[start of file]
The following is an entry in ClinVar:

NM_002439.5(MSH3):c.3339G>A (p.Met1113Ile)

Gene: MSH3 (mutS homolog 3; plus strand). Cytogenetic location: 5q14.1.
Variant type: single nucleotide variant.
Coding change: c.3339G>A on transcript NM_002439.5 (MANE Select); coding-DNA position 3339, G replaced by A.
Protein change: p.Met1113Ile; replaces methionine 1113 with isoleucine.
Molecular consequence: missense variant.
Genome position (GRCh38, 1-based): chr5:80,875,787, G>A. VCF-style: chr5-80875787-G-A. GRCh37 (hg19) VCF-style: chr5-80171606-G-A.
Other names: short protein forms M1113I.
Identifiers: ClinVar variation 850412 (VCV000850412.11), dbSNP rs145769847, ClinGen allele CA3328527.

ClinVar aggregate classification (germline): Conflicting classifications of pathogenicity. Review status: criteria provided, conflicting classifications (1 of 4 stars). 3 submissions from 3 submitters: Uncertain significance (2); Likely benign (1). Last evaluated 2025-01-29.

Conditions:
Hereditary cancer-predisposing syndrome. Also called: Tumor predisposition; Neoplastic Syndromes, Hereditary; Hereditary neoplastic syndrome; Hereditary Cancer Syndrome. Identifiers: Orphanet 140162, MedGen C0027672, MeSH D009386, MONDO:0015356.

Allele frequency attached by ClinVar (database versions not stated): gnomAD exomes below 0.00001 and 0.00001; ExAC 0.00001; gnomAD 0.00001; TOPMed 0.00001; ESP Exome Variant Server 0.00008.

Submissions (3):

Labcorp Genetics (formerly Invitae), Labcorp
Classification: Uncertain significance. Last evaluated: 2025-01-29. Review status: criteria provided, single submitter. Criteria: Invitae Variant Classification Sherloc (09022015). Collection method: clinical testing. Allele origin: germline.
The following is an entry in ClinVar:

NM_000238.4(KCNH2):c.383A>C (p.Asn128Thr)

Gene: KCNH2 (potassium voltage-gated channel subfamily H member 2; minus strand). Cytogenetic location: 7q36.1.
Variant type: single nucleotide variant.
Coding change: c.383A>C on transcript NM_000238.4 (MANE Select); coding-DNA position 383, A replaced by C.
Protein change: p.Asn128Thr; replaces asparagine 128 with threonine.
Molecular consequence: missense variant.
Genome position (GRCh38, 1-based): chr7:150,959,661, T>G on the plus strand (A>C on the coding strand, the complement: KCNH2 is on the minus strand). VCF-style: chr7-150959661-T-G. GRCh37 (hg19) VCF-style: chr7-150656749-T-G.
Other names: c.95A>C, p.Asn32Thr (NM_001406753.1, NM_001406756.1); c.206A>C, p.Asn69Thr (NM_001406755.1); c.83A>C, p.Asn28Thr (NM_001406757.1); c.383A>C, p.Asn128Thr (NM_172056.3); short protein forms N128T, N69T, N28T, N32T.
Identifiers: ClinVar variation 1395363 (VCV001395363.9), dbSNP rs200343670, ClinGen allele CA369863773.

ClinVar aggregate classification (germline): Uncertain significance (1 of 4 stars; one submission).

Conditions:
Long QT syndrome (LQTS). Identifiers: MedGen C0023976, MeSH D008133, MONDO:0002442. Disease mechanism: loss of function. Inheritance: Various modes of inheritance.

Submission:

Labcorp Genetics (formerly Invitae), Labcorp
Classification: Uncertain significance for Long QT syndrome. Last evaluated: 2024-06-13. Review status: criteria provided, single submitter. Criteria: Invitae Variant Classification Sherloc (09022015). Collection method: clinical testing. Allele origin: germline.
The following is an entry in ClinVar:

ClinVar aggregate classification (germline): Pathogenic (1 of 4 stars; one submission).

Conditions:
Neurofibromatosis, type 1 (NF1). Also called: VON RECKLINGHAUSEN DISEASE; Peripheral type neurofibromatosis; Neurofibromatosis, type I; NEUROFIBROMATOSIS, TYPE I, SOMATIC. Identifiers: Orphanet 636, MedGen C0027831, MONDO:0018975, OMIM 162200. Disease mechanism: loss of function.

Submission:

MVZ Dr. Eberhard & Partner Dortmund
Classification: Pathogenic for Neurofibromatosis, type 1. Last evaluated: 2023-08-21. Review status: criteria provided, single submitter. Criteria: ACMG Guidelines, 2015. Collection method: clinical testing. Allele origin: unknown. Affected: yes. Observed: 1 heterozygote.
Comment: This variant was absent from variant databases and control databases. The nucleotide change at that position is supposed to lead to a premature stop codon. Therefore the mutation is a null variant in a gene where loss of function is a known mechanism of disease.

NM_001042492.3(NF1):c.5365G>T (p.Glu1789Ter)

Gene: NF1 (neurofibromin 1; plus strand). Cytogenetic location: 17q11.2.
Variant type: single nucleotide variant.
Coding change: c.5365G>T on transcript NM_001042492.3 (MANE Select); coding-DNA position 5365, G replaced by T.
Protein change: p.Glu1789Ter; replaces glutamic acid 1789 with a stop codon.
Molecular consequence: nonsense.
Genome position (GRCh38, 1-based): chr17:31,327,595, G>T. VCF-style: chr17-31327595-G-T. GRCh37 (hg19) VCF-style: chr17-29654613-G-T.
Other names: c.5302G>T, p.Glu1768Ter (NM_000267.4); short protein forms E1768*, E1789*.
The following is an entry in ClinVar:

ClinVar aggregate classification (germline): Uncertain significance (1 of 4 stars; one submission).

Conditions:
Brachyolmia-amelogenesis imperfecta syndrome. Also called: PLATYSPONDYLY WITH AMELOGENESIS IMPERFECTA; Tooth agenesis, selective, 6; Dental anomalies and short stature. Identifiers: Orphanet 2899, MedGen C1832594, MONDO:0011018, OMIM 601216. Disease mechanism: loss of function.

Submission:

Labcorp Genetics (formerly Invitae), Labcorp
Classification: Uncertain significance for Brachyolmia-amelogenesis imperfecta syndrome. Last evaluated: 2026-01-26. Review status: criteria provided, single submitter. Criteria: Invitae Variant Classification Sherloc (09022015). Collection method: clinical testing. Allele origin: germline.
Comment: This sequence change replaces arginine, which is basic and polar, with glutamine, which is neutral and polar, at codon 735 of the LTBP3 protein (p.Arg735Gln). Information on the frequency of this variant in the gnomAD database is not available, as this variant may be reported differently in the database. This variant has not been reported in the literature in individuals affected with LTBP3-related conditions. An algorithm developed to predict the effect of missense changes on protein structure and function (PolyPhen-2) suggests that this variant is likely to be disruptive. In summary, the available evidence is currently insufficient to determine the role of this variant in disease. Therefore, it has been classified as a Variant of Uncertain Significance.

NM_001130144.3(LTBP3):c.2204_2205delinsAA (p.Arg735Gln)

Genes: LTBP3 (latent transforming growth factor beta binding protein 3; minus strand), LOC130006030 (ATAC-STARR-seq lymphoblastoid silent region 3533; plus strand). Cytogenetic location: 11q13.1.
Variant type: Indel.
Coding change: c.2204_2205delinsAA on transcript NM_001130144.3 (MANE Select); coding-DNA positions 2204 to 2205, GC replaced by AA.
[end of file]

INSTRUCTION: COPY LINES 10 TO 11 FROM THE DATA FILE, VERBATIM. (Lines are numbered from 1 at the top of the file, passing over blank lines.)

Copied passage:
Identifiers: ClinVar variation 850412 (VCV000850412.11), dbSNP rs145769847, ClinGen allele CA3328527.

ClinVar aggregate classification (germline): Conflicting classifications of pathogenicity. Review status: criteria provided, conflicting classifications (1 of 4 stars). 3 submissions from 3 submitters: Uncertain significance (2); Likely benign (1). Last evaluated 2025-01-29.